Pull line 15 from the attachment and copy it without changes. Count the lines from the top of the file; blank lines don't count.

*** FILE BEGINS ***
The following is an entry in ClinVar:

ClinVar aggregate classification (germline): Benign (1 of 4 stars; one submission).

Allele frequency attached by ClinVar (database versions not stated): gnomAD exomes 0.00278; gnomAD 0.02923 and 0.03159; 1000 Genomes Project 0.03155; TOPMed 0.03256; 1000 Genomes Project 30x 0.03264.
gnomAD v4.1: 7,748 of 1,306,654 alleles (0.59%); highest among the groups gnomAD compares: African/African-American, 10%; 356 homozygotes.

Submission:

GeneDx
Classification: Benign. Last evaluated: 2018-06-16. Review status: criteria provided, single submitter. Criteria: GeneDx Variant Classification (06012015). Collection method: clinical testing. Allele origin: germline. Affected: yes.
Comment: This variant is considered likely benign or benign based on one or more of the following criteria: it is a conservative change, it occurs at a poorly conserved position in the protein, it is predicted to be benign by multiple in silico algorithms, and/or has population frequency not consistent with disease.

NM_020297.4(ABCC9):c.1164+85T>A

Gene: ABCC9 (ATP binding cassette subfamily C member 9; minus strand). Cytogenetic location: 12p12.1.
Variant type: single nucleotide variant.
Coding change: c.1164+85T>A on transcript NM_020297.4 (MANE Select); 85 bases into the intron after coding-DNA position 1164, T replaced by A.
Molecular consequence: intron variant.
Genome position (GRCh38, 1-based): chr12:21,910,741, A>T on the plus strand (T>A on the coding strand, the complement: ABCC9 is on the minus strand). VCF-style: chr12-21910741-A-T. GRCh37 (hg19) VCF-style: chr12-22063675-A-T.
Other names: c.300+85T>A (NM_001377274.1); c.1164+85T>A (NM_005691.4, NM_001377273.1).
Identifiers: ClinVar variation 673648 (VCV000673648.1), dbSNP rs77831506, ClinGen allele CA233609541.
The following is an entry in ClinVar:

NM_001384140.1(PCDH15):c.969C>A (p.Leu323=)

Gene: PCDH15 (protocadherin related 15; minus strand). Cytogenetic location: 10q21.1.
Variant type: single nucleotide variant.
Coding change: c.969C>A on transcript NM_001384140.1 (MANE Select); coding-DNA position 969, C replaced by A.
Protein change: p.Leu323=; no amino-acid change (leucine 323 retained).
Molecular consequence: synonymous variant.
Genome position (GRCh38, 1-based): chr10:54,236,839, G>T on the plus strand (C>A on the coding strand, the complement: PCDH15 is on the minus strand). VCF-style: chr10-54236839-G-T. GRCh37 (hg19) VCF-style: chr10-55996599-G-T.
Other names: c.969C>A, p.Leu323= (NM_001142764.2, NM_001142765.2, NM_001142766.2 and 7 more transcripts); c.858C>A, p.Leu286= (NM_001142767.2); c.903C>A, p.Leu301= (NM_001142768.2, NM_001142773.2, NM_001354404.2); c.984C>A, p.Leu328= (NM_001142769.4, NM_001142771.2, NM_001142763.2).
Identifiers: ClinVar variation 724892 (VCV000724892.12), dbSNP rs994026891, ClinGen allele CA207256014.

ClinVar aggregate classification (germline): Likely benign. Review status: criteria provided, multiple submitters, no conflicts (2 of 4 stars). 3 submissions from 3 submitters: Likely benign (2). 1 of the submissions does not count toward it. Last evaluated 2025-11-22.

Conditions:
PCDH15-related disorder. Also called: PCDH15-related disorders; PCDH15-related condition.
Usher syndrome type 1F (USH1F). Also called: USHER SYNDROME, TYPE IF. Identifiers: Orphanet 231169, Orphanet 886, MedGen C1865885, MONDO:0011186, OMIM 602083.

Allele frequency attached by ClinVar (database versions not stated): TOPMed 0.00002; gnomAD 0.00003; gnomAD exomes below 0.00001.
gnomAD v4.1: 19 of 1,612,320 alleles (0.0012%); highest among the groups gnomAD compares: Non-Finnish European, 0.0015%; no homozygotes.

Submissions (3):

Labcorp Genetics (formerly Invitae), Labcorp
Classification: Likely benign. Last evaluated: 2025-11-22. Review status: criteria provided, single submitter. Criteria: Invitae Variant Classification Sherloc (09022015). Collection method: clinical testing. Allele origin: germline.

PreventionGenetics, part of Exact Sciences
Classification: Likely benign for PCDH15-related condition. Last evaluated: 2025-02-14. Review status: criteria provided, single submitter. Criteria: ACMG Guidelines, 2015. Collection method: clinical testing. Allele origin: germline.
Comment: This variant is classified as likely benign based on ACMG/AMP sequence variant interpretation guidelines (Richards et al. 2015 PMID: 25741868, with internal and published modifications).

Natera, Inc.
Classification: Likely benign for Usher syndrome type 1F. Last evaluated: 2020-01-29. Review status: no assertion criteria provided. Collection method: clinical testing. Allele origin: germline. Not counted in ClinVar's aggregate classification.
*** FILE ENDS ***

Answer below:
Other names: c.300+85T>A (NM_001377274.1); c.1164+85T>A (NM_005691.4, NM_001377273.1).